firstthanksgivingAnother similar celebration took place in Plymouth in 1621 to give thanks for their harvest and to give thanks to  Squanto and the Patuxet tribe for teaching them how to grow corn and catch eel. This has generally been regarded as the first true “Thanksgiving” in the US and started a tradition that lasted for many years to come. Throughout the remainder of the 1600’s and 1700’s, many places celebrated their “Thanksgiving” days, yet many times, they were marked by fasting and prayer rather than feasts.

George Washington proclaimed a Thanksgiving Day in December of 1777 following the victory at Saratoga, New York during the revolutionary war. He later proclaimed the first national government appointed Thanksgiving Day on October 3, 1789.

Abraham Lincoln continued this tradition of proclamation and established a general data for Thanksgiving as the 4th Thursday of November. Finally in 1939, Franklin Roosevelt signed a bill to celebrate Thanksgiving Day on the 4th Thursday of November. This remains until today. Whoo, that was a lot.

ThanksgivingFeastHowever you celebrate Thanksgiving, whether it be with family or food or games or relaxing, take time to give thanks for this wonderful country. Lift up our soldiers, our government, and our families. If you have the day off, give thanks for a time to relax. If you have to work, give thanks for your job. My mother always said to give thanks for the things we have and give thanks for many of the things we don’t have. Get ready for black Friday and the shopping season and some people might want to check on deals for new sweaters ;).

Honoring Our Soldiers on Veterans Day

Veterans-day1We all know Veterans Day as a day to give thanks for the many men and women who have served and sometimes died for our great country but where and how did this Holiday come about? First things first though, we need to get the spelling correct. Is it Veterans Day, Veteran’s Day, or Veterans’ Day? I was actually unsure of this and to be honest with you, I started the blog off as “Veterans’ Day”. Come to find out, all 3 ways are correct, yet the US government has formally declared that it is properly titled as Veterans Day. Whoo, I was worried I was going to get picked on for not knowing the answer, and before I do, let’s keep it moving…

Following the end of World War I in 1918, President Woodrow Wilson set aside November 11 as Armistice Day. November 11 was the symbolic end of the war which was marked by the Armistice at Rethondes, France between the Allies and Germany. There, on the 11th day of the 11th month at the 11th hour, the Armistice was signed into effect and is now generally regarded as the moment when World War I ended. At that point in History, World War I was the deadliest war of all time with over 16.5 million casualties worldwide, including 116,708 American casualties. It was immediately declared a national holiday by many allied powers. Many nations around the world commemorated these fallen soldiers and the “cause of world peace” at 11:00am by observing two minutes of silence. This remained how it was generally observed until 1939, when during World War II, people began observing the moments of silence on the Sunday closest to November 11th so that there would be no interference with wartime activities.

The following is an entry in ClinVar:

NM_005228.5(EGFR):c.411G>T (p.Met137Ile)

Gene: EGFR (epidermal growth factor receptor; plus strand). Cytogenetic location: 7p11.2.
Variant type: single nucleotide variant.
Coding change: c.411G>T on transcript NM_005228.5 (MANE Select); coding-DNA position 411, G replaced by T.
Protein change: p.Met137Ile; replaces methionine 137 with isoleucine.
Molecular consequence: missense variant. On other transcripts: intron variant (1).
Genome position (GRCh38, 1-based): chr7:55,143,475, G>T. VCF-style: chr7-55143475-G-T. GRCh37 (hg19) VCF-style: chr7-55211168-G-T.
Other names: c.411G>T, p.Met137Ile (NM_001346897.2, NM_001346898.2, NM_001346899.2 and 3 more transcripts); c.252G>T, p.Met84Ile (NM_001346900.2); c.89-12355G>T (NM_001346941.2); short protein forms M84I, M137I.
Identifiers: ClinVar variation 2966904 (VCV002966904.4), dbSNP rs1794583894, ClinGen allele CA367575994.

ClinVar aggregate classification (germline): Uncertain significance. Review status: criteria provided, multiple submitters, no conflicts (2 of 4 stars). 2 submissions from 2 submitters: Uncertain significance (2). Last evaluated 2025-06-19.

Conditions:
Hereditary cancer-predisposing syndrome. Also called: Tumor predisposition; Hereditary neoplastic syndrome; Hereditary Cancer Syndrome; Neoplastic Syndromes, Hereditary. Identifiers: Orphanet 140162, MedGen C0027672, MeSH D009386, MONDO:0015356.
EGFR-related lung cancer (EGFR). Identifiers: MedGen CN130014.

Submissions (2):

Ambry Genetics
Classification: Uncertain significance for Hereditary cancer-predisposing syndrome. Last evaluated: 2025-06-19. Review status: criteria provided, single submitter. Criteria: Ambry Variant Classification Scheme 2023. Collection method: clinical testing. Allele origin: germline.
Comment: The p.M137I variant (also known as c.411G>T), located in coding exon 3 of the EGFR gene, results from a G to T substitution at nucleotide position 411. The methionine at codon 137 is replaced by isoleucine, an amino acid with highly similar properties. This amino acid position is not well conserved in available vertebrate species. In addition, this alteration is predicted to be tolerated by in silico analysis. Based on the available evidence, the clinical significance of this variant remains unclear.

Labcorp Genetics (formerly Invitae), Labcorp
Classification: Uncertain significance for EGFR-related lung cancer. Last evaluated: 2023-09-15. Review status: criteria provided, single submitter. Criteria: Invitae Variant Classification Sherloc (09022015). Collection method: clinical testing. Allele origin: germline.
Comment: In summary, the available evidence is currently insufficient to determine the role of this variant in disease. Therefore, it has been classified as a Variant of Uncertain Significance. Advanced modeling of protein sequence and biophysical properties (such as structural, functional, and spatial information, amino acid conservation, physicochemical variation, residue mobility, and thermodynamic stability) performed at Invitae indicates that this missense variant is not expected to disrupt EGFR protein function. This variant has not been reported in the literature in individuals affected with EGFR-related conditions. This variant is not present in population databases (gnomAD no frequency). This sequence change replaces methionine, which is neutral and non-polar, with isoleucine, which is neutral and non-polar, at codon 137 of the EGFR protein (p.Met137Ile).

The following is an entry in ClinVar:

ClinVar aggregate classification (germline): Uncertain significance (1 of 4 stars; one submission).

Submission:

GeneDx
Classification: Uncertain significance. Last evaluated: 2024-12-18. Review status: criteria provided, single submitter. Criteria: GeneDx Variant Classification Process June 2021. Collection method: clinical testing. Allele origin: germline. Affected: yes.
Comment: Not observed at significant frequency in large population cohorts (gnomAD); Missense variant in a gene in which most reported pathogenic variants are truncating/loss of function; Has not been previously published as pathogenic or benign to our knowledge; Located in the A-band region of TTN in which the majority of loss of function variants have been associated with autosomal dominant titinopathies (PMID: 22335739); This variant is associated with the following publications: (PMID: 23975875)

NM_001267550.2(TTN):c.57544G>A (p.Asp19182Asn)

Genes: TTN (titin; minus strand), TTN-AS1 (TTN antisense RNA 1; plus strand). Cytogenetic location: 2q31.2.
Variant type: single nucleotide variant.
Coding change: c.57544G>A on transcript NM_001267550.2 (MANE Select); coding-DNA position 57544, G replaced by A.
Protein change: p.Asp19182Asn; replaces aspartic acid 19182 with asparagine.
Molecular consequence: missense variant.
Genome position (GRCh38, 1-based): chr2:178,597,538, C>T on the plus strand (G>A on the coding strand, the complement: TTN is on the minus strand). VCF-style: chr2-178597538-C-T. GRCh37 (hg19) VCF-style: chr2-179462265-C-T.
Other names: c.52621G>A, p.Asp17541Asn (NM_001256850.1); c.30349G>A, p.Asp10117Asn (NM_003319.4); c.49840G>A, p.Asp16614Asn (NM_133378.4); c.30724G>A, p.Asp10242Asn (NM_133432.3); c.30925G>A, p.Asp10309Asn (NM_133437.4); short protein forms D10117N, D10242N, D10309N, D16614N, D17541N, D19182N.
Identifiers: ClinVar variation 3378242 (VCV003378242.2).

In 1953, following World War 2, a man by the name of Al King proposed the name to be changed “All Veterans Day”. Al King worked directly with the American War Dads during World War 2 and knew many of the fallen soldiers and their families of WW2. Then, with the help of US Rep. Ed Reese, who also was from King’s hometown of Emporia, Kansas, a bill was passed through congress and eventually signed into law by President Dwight D. Eisenhower on May 26, 1954 officially changing the name to “Veterans Day”.

DF-SC-84-11899Today there are many activities on November 11th…from parades to memorial services to ceremonies. We honor the memories and lives of America’s bravest men and women. We give thanks for our freedoms and understand the prices that have been paid for them. Candles are lit, services are held, and flags are displayed. We ask that this November 11th you lift up these brave soldiers in your heart and give thanks to the men and women currently overseas protecting this great nation!